Delays in handing over patients to A&E teams resulted in thousands of lives being lost in December, according to a new report.
The Association of Ambulance Chief Executives (AACE) said 6,000 people suffered “serious harm” as a result of ambulances arriving at the doorsteps of emergency departments last month for more than an hour.
According to a new report from AACE, 57,000 people experienced “potential harm”, including delays in handing out ambulances, across England in December.
It added: “Delays in prolonged patient handovers reached unprecedented levels in December, with losses doubling to 227,000 hours compared to December 2021.”
Official NHS data shows the proportion of ambulance patients waiting at least 30 minutes to be assigned to A&E teams was 44% in the week between Christmas and the New Year – the highest on record.
According to NHS England, around 26% of ambulances waited longer than an hour in the week ending 1 January.
The AACE report said some 36,000 patients were delayed at least two hours, while 23,000 waited more than three.
It says the average handover time almost doubled in the past year – from 29 minutes in December 2021 to 55 minutes in December 2022.
Martin Flaherty, Managing Director of AACE, said: “Our December 2022 data for handover delays in hospital emergency departments shows some of the worst figures we have ever recorded and clearly underlines the extent to which these dangerous, unsafe and Not enough is being done for eradication. harmful events.
“Nationally, the average handover time has almost doubled over the last 12 months, from 29 minutes in December 2021 to 55 minutes in December 2022.
“However, it is particularly worrying that long delays – which persist beyond one, two and three hours – reached unprecedented levels in December.
“The impact on patients is significant and we estimate that in December 2022, approximately 57,000 patients experienced potential harm as a result of prolonged handover delays, of whom approximately 6,000 suffered serious harm.
“This does not take into account patients in the community who we were unable to attend due to resources in local emergency departments, so the actual figure is likely to be much higher.
“We are also well aware of how difficult these current working conditions are for ambulance service staff and the significant impact this is having on their mental health and wellbeing.
“We know there are good examples of hospitals who are managing their handover delay effectively, and we are doing everything we can to help by sharing best practice when it does happen, but now we are working on this important It is time for firm leadership on the issue if we are to reduce and eliminate these tremendously damaging delays.
Commenting on the report, Sarah Gorton, head of health at the union Unison, said: “Under government oversight, the ambulance service has barely coped all year round, being under pressure during the winter. No wonder people are leaving faster than new recruits are being hired.
“A better deal on wages and a serious plan to deal with the staff shortage can’t come soon enough.”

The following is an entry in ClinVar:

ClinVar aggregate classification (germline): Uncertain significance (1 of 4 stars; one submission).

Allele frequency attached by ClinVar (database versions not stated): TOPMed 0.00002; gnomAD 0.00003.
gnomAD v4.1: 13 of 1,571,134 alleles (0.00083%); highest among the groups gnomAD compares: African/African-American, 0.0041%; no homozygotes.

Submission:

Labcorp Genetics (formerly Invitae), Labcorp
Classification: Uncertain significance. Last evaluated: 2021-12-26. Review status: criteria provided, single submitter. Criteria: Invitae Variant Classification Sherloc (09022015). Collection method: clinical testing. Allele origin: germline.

The NHS has said it faced a “twindemic” of flu and Covid, while also struggling to discharge medically fit patients from hospital into social care.
A spokesman for the Health Service in England said: “Last month the NHS responded to more than 100,000 of the most serious emergency ambulance call-outs, as well as more than one million 999 calls – both the highest totals on record for December , as demand increased due to the ‘twindemic’ of flu and COVID-19.
“NHS staff are working hard to reach patients as quickly as possible and it is important that the public continues to call 999 in life-threatening emergencies, as well as access NHS 111 online for other health needs Where they will receive the best clinical advice on the next steps to take.”
Chris Hopson, chief strategy officer for NHS England, told the House of Commons Health and Social Care Committee on Tuesday: “We prepared for this winter more than we prepared for it before.
“The issue was always going to be this winter, the extent to which we saw the spread of both Covid and flu and the extent to which they combined.”
He said that on 29 December, more than a quarter of NHS beds were occupied by people with flu, Covid or people who needed to be discharged to social care.
A senior doctor told the committee that December was “the worst ever” in emergency departments.
Dr Adrian Boyle, president of the Royal College of Emergency Medicine, said: “We’ve certainly had the worst December ever – if you look at the performance figures on every metric, what happened in December was dreadful.”
A Department of Health and Social Care spokesman said: “We are taking action to improve access to urgent and emergency care – including investing up to £250 million to free up hospital beds, reduce pressure on A&E and This includes elimination of delays in handing over patients from ambulances.
“This is on top of £500 million to create the equivalent of 7,000 more beds, as well as setting up 24/7 data-driven system control centers in every local area to accelerate the safe discharge of patients and manage demand and capacity. is on
“Hours due to delays in handing over ambulances fell by more than 61% in the week ending 15 January, the lowest figure so far this winter, and the NHS will soon introduce urgent and emergency services to reduce waiting times for patients. Will prepare a detailed recovery plan for care.”
(tags to translate) NHS